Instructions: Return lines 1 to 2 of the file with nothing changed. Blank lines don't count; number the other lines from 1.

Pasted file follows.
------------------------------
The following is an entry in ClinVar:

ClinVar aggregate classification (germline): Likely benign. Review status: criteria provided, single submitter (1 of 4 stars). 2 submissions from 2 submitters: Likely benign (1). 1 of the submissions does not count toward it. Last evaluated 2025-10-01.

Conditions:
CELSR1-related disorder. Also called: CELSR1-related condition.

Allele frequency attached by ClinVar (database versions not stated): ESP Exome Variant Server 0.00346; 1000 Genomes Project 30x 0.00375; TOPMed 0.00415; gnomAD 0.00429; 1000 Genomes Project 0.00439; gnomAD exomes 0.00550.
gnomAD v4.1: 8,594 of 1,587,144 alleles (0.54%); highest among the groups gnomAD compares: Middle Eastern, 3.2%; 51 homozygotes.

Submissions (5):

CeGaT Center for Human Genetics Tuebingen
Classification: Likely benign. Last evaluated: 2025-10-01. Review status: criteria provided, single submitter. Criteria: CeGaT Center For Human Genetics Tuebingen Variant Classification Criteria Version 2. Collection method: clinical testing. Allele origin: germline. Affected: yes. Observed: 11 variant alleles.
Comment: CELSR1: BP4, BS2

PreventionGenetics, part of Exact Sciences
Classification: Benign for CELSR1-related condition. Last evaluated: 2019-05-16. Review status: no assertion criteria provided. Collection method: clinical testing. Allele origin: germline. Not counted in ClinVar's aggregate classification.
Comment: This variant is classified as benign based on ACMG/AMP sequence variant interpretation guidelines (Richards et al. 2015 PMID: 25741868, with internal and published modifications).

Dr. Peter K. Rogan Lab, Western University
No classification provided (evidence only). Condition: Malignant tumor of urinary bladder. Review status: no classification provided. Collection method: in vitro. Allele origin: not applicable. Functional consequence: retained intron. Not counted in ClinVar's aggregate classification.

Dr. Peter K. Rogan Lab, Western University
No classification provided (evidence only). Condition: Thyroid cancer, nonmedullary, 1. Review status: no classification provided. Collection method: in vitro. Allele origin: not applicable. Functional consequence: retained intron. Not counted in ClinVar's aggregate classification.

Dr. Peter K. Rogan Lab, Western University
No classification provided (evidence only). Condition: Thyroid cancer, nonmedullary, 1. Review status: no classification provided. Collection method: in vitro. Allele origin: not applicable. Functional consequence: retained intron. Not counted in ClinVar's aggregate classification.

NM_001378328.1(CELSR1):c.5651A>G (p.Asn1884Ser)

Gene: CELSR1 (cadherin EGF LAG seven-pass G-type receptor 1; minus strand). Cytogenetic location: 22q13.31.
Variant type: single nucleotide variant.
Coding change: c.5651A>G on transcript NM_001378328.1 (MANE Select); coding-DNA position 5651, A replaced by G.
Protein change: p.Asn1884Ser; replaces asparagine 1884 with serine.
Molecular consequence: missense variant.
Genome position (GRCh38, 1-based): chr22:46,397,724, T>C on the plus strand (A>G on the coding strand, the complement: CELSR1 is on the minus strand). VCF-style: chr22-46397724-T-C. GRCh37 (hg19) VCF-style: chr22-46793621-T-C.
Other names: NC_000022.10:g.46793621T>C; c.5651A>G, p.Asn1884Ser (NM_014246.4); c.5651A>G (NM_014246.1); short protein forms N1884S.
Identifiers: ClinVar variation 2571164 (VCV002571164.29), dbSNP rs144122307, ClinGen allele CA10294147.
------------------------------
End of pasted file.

The following is an entry in ClinVar:

ClinVar aggregate classification (germline): Likely benign. Review status: criteria provided, single submitter (1 of 4 stars). 2 submissions from 2 submitters: Likely benign (1). 1 of the submissions does not count toward it. Last evaluated 2025-10-01.